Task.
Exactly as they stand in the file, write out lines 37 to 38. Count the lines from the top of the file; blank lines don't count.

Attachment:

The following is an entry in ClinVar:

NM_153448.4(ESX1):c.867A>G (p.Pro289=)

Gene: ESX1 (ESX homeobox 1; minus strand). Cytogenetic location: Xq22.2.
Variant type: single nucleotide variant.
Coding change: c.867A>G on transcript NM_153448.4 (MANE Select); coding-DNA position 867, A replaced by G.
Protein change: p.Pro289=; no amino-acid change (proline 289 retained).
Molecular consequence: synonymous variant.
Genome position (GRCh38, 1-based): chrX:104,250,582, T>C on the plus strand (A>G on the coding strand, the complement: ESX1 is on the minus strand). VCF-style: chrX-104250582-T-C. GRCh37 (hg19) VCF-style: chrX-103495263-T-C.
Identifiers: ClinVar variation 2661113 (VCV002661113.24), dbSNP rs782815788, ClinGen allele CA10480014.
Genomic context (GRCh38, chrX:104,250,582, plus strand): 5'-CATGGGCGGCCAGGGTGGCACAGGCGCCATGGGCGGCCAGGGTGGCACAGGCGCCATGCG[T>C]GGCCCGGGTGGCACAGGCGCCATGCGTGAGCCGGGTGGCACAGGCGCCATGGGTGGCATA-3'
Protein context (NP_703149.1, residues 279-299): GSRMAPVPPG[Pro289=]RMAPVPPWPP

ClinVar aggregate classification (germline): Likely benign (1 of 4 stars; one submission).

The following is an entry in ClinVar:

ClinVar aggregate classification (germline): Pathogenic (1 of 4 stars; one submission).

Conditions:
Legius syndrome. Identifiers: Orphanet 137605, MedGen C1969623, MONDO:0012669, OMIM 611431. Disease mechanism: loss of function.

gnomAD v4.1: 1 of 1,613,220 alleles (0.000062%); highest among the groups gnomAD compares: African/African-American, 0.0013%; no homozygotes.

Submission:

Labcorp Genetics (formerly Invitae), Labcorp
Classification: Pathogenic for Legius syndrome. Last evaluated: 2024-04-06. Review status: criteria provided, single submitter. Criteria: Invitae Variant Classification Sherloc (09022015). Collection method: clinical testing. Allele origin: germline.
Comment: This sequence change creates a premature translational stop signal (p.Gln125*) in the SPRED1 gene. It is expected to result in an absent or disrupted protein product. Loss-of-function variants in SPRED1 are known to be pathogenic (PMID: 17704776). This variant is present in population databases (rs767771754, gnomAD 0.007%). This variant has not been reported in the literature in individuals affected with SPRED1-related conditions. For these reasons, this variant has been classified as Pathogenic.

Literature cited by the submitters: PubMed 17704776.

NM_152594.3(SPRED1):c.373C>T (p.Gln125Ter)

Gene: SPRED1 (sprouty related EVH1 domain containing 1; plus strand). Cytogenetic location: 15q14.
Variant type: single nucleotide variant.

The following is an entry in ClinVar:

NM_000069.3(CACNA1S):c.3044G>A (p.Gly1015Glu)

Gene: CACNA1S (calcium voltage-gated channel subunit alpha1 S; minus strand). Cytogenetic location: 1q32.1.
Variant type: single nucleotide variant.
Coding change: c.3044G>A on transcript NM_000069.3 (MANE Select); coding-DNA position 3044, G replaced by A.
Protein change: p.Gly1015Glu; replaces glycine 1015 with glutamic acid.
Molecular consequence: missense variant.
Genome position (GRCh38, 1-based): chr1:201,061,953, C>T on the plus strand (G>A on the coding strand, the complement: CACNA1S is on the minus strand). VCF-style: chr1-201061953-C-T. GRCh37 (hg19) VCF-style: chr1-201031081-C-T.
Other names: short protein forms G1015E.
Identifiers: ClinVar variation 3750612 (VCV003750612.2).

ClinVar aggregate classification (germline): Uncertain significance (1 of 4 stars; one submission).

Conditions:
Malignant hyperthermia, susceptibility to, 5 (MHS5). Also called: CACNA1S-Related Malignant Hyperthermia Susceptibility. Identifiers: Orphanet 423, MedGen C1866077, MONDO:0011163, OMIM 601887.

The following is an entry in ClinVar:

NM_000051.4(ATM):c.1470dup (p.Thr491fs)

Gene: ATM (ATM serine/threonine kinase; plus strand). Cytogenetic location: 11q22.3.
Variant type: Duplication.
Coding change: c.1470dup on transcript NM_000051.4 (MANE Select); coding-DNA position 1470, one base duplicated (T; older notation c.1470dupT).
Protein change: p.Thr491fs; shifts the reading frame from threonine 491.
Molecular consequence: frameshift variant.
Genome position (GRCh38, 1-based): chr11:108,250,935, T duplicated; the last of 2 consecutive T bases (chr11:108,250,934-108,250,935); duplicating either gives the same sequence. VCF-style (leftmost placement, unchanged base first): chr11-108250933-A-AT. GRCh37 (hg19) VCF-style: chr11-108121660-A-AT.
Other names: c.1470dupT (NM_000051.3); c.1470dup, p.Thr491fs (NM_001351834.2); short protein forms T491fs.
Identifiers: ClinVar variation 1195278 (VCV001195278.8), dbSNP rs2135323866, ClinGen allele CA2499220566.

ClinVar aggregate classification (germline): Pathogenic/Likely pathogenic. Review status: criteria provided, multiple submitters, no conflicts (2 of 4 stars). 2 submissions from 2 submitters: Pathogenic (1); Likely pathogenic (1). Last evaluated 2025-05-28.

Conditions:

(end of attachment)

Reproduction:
Conditions:
Malignant hyperthermia, susceptibility to, 5 (MHS5). Also called: CACNA1S-Related Malignant Hyperthermia Susceptibility. Identifiers: Orphanet 423, MedGen C1866077, MONDO:0011163, OMIM 601887.